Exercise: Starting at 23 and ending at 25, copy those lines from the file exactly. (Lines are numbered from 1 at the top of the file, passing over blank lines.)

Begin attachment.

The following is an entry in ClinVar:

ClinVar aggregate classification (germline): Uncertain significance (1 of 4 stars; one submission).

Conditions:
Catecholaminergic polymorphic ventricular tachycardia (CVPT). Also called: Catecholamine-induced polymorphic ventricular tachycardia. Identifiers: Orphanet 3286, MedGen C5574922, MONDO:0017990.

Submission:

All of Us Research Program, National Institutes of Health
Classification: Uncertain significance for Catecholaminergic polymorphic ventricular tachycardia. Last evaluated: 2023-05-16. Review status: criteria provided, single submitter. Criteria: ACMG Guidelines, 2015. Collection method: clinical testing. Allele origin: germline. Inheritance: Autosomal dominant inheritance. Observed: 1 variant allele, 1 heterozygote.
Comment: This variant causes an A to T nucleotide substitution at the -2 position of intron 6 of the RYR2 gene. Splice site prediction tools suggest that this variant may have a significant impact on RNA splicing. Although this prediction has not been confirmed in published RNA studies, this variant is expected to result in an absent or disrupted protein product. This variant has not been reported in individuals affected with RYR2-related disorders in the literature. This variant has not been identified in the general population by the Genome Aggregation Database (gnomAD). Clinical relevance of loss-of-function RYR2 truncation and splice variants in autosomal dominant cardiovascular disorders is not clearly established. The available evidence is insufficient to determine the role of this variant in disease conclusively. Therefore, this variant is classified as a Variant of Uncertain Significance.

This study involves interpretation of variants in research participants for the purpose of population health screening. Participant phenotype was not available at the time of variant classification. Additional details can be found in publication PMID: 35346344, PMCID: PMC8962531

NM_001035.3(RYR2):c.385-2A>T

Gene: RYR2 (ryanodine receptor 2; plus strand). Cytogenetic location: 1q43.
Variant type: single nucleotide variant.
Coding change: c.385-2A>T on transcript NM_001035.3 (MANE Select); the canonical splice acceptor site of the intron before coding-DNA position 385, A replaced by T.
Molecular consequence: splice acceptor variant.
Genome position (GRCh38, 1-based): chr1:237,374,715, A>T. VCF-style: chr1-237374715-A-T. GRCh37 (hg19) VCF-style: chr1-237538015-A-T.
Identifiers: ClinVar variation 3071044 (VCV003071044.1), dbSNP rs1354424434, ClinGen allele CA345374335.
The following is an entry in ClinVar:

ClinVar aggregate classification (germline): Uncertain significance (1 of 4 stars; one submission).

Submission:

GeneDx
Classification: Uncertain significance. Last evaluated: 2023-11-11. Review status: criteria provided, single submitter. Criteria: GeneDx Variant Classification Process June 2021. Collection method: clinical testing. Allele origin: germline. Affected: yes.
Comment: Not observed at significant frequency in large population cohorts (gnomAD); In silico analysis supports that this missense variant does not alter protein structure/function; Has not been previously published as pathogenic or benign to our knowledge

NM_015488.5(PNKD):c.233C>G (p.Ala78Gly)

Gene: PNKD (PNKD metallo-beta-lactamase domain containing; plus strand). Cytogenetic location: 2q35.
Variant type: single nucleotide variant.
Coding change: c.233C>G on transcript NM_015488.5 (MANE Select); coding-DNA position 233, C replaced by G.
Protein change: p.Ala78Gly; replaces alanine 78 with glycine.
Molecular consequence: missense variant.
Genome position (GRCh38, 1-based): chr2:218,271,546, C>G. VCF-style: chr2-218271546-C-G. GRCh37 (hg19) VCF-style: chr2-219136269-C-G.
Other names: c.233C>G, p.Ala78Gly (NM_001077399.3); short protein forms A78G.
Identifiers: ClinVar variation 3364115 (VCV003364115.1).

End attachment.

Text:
NM_015488.5(PNKD):c.233C>G (p.Ala78Gly)

Gene: PNKD (PNKD metallo-beta-lactamase domain containing; plus strand). Cytogenetic location: 2q35.
Variant type: single nucleotide variant.